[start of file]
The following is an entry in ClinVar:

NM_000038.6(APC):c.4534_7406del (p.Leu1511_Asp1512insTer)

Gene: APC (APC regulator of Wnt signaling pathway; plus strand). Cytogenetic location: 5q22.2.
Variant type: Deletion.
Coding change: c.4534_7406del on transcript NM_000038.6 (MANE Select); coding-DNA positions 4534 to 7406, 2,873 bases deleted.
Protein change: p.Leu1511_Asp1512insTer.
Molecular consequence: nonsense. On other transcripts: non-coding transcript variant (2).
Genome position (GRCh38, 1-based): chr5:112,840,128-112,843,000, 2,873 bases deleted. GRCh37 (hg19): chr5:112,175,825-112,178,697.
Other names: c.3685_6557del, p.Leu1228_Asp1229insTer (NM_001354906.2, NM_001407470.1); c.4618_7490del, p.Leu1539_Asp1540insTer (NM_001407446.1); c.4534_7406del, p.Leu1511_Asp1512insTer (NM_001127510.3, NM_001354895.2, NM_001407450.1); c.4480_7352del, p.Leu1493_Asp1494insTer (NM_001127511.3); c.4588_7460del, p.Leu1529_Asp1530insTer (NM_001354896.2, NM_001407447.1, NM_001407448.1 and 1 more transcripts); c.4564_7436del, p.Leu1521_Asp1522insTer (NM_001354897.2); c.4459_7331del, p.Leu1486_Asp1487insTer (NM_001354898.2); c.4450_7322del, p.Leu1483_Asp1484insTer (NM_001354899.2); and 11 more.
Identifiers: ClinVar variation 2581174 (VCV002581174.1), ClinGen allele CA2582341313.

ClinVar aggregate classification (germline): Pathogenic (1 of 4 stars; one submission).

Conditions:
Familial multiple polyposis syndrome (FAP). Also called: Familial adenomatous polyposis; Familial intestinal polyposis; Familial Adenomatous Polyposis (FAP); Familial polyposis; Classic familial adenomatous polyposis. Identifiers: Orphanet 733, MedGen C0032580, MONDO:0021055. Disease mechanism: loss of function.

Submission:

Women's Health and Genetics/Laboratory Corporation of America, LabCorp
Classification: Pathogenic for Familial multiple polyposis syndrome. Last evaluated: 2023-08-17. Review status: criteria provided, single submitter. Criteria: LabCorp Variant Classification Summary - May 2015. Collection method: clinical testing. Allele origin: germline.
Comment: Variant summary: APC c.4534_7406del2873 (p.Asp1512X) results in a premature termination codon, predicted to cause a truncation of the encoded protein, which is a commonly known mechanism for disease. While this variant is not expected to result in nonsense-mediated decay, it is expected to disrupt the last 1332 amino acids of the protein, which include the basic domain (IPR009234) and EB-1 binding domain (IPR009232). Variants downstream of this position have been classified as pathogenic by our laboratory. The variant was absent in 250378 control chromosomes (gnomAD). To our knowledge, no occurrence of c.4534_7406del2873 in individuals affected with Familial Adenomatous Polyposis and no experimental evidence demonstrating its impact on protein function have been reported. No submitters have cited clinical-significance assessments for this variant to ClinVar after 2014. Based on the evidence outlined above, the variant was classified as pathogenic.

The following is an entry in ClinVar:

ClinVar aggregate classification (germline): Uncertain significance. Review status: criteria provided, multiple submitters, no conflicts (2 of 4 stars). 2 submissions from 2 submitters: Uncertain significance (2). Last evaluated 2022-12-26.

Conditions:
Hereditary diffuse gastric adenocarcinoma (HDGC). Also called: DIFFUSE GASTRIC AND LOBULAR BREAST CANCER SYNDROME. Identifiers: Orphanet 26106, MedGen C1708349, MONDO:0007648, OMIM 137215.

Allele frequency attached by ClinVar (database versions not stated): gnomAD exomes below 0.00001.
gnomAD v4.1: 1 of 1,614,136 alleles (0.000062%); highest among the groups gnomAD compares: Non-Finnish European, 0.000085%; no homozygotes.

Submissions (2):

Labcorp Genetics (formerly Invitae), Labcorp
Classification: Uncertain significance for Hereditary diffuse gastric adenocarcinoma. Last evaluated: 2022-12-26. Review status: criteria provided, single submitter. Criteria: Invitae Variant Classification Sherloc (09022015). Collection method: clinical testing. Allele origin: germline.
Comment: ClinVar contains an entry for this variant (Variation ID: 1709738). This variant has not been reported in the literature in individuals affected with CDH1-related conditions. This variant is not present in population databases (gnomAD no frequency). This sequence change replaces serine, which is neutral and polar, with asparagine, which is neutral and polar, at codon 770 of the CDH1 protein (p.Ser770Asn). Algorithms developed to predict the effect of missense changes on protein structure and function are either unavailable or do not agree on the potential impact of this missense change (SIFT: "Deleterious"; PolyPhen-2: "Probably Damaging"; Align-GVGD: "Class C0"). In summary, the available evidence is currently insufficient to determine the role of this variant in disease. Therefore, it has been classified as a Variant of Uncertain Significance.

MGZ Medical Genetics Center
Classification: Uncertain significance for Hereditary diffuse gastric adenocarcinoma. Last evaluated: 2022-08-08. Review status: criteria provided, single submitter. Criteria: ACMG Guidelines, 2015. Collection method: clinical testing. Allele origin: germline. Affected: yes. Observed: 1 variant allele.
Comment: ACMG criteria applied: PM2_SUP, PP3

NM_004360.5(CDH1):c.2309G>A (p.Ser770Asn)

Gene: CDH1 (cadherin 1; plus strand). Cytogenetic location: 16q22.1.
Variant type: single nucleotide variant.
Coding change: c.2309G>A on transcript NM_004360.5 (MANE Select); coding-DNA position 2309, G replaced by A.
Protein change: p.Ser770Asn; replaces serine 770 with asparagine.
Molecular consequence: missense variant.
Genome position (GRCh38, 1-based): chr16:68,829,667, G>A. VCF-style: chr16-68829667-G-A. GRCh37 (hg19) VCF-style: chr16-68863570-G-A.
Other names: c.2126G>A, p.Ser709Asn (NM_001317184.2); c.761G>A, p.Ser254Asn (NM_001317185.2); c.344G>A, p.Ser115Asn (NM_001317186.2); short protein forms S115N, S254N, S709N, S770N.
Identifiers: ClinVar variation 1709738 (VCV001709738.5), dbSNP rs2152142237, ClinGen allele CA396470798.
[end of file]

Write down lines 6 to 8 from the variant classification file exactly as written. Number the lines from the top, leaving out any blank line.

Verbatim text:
Protein change: p.Leu1511_Asp1512insTer.
Molecular consequence: nonsense. On other transcripts: non-coding transcript variant (2).
Genome position (GRCh38, 1-based): chr5:112,840,128-112,843,000, 2,873 bases deleted. GRCh37 (hg19): chr5:112,175,825-112,178,697.